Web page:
On the second day of Rosh Hashanah the explosions continued unabated. R' Elchonon was worried about the boys in his care. He decided to leave the city without delay [on the second day of Rosh Hashanah] and go to Mir on foot, a distance of 50 kilometers [30 miles]. Mir was a tiny village and the Germans would not bother to bomb it.

Numerous Jewish families from Baranovitch left with us since the Germans were raining down bombs incessantly. I remember HaRav Boruch Dov Povarsky as an eight-year- old setting out with his family in the long convoy. We began to bond during the journey and sometimes he reminds me how we walked along together. The women and children sat on wagons hitched to horses.

In the morning [on Shabbos] we came to a small town. We halted, ate and rested, gathering our strength to continue the march. That evening we arrived at Mir. By then it was already motzei Shabbos. We bochurim from the yeshiva went into the beis medrash and spent the night sleeping on the hard benches, but who even noticed? After the long and arduous journey we slept serenely.

The next day, Tzom Gedaliah, suddenly airplanes appeared. We were startled, worrying that now they would start bombing us again just as in Baranovitch. But no. Rumors spread that Poland had been divided between Germany and Russia and Mir fell in the Russia part. Later this proved to be true. Within a few hours the first Russian tanks appeared at the edge of the town.

Everyone was happy to see the Russians for they knew they had been spared from the dreaded Germans. But when R' Elchonon heard the news as he stood in the yeshiva courtyard he said, "What will become of the yeshivas?" R' Elchonon did not think about the danger of the bombs, he immediately thought, "Torah, mah yihiyeh oleho?"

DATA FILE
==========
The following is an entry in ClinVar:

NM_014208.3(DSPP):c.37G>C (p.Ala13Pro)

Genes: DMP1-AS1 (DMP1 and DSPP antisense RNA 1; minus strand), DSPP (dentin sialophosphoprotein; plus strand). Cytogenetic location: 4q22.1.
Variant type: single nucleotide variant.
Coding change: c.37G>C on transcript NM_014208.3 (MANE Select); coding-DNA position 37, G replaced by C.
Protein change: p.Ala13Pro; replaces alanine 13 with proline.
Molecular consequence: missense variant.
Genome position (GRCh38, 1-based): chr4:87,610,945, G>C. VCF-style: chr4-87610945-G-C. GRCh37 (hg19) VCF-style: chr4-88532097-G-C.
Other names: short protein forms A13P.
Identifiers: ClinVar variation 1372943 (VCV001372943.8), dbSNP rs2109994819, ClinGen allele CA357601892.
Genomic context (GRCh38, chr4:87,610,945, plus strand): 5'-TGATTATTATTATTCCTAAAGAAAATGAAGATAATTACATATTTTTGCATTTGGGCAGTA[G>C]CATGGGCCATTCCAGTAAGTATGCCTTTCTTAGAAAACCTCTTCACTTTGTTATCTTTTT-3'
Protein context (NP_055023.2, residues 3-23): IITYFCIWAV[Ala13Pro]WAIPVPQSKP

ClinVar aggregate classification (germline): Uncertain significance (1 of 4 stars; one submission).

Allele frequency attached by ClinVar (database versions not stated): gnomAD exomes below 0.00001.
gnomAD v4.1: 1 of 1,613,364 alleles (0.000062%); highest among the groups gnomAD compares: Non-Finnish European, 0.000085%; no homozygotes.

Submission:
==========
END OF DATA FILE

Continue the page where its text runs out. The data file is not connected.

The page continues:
The Russians were Communists and suppressed the Jewish religion. How would it be possible to learn under their rule? This was his first concern!

A Haven in Vilna

A decision was reached to return to Baranovitch as soon as the situation improved, but from Above circumstances were arranged to bring us to a safe haven in Vilna. Poland and Lithuania had wrangled over the city for a long time. Twenty years earlier Vilna had been invaded by the Poles. The Lithuanians ground their teeth but were too weak to put up a fight to recapture their capital. As a sign of protest they severed diplomatic ties with Poland. I remember that it was impossible to cross the border from Poland to Lithuania. In order to reach Lithuania one had to go through Latvia in Russia.

Now, as a result of the War, we heard the Russians had made a new decision: since the Poles had done Lithuania an injustice by taking Vilna away twenty years earlier they--the Russians-- would now return Vilna to the independent Lithuania. As a result of this Hashgocho Protis, Vilna became destined to shelter and save the yeshiva world from the claws of the Nazi beast and from the hard hand of the Russian Communists.

The news that Vilna was being transferred to Lithuanian control immediately made the rounds among the yeshivas. Word reached HaRav Chaim Ozer Grodzensky of Vilna and his assistants made contact with the yeshivas right away to inform them that they could and should come to Vilna. We boarded the train, every yeshiva at a different station, and headed toward Vilna. We were practically still children and I recall how we would walk from one car to the next to meet with bochurim from other yeshivos who filled the train. On board were talmidim from Mir, Kamenitz and other yeshivas, as well as the Amshenover Rebbe -- the great- grandfather of the current Rebbe -- with his talmidim.

I have yet to mention that I was not alone. My father, who had remained in Lithuania against his will, joined me and was at my side. Both of us were constantly worried about my mother, for we had not received word from her since the Germans invaded Poland.

An Emotional Meeting